Tips for Driving Safely with Hearing Loss –


How much do you rely on your hearing when you drive? Probably more than you know. Although your sense of sight is undoubtedly the most important when behind the wheel, your sense of hearing helps you detect approaching emergency vehicles, hear the blaring horn of an impatient driver or reminds you that your turn signals are engaged. While people with hearing loss don’t drive any worse than those with normal hearing, it never hurts to be prepared and take extra safety precautions. 

Get treatment for your hearing loss

First of all, if you aren’t hearing as well as you used to, find a qualified hearing healthcare professional and have your hearing evaluated. You may just have a bad cold or obstruction in your ear that can be removed, but if the diagnosis is hearing loss, follow your professional’s recommendation for treatment.

The right treatment might be hearing aids, especially if you’ve developed sensorineural hearing loss. Not only can hearing aids amplify the important sounds you hear on the road, they can also keep your auditory system healthy so your brain doesn’t forget how to interpret other sounds in your environment.

Eliminate distractions

Today’s hearing aids are technological marvels, with sensitive microphones designed to discriminate between speech and background noises. Yet even with hearing aids, you’ll want to eliminate distractions while you’re driving. According to the National Highway Traffic Safety Administration (NHTSA), distracted driving claimed almost 3,500 lives and injured more than 390,000 people in 2015 alone. Here are a few tips to keep the distractions at a minimum:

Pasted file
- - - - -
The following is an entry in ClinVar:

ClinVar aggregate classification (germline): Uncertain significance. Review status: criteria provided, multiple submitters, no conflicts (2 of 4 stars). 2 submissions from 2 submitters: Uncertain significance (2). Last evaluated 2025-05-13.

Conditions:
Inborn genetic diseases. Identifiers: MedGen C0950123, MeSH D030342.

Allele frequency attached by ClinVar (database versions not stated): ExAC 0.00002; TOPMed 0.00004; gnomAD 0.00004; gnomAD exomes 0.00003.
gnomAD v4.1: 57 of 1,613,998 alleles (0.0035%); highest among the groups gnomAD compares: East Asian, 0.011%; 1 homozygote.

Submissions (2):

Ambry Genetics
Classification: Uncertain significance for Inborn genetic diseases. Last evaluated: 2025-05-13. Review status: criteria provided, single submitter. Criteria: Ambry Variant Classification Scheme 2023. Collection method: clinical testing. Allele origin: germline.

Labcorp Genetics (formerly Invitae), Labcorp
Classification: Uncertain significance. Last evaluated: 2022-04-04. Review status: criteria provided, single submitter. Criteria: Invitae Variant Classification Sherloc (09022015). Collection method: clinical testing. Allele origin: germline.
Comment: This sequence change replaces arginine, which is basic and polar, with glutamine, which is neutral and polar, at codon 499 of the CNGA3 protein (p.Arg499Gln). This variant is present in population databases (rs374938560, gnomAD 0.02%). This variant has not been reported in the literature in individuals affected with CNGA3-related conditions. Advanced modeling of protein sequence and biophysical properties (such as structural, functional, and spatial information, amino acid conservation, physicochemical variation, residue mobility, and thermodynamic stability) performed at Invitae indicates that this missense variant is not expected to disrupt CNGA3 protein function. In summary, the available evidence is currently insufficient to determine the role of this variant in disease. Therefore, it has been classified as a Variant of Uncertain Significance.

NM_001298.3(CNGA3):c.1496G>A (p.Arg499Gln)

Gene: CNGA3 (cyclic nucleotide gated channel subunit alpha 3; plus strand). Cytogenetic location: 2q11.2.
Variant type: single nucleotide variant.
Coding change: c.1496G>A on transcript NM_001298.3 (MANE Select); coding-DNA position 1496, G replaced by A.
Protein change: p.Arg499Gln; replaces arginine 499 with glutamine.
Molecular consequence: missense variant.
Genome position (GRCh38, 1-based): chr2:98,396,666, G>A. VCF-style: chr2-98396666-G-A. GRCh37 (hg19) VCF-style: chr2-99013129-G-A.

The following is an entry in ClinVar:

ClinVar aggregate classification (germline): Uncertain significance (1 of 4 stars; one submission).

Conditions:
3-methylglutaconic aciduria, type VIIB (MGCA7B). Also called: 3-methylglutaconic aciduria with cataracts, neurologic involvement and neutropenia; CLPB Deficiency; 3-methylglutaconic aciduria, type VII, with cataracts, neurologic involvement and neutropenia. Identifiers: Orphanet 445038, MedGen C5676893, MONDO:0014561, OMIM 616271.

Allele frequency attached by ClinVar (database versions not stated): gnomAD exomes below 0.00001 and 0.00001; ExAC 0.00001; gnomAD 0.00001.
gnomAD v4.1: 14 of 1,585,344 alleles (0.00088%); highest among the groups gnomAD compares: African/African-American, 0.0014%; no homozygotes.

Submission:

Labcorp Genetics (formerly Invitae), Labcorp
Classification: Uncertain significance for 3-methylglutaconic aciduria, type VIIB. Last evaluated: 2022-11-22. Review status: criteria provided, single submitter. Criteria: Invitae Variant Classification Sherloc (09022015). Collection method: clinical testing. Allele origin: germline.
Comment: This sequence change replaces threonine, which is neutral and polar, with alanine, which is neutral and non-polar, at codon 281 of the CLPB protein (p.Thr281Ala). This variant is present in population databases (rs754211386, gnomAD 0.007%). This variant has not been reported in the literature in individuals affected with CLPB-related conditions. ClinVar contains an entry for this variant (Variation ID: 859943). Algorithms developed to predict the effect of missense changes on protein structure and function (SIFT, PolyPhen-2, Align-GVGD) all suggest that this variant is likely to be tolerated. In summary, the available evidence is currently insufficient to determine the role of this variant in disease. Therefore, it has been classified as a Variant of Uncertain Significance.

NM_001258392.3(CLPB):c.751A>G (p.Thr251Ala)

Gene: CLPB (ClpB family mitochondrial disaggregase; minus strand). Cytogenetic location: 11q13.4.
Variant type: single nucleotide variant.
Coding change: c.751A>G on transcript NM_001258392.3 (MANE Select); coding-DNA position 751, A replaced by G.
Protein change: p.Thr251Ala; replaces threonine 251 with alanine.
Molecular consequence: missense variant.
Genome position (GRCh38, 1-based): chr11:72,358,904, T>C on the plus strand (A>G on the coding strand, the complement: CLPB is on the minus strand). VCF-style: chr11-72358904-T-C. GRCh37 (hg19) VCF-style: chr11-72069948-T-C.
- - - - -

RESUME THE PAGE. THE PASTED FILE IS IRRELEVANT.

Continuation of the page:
• Maintain your hearing aids. Feedback from hearing aids is a major distraction, regardless of your activity. Be sure to tell your hearing healthcare professional whenever you are having problems. Sometimes, all it takes is a slight adjustment or cleaning to improve their functions.
  • Reduce the volume on the car radio. Not only is keeping volume low good for your remaining sense of hearing, you’ll also have more mental energy to concentrate on other noises around you, especially those important for your safety. Here’s a tip: adjust the volume before you set out on the road so you don’t have to fiddle with the controls while the vehicle is moving.
  • Ask passengers to keep the conversation quiet and to a minimum. While it’s always fun to be part of the conversation, participating in any activity other than driving means your attention isn’t fully focused on the road.
  • Keep the car window closed to minimize road noise. Today’s vehicles are built to reduce road noise, which is good news for those with hearing loss. Anytime you can reduce the variety of noises competing for your attention, the better you’ll be able to hear the ones you need to.
  • Focus on driving, which means everything else -- like texting, eating or applying makeup -- can wait until you reach your destination. You already know this and have probably said it out loud a time or two to your children or grandchildren. Make this a habit for safety’s sake as well as to model good driving behavior to your young family members.

Rely on visual clues

Once distractions are minimized, you’ll have more capacity to focus on the information you’re ears are collecting along the way. Here’s how your eyes can help you:

  • Just as you do your hearing, have your eyes examined annually and wear prescription eyewear when you drive. This is important for your safety on the road as well as those who share it with you.
  • Consider investing in a larger rearview mirror. These accessories are available online and range in price from $10-$60. Some states, such as New York, require drivers who wear a hearing aid or can’t pass the hearing test to use a full-view rearview mirror. Check with the Department of Motor Vehicles to see if the same restriction applies in your state.
  • Look for flashing lights on approaching vehicles and at railroad crossings. In the city, use building windows and other reflective surfaces to warn you of approaching emergency vehicles. Check your rearview mirror frequently (and safely) for vehicles approaching from behind.

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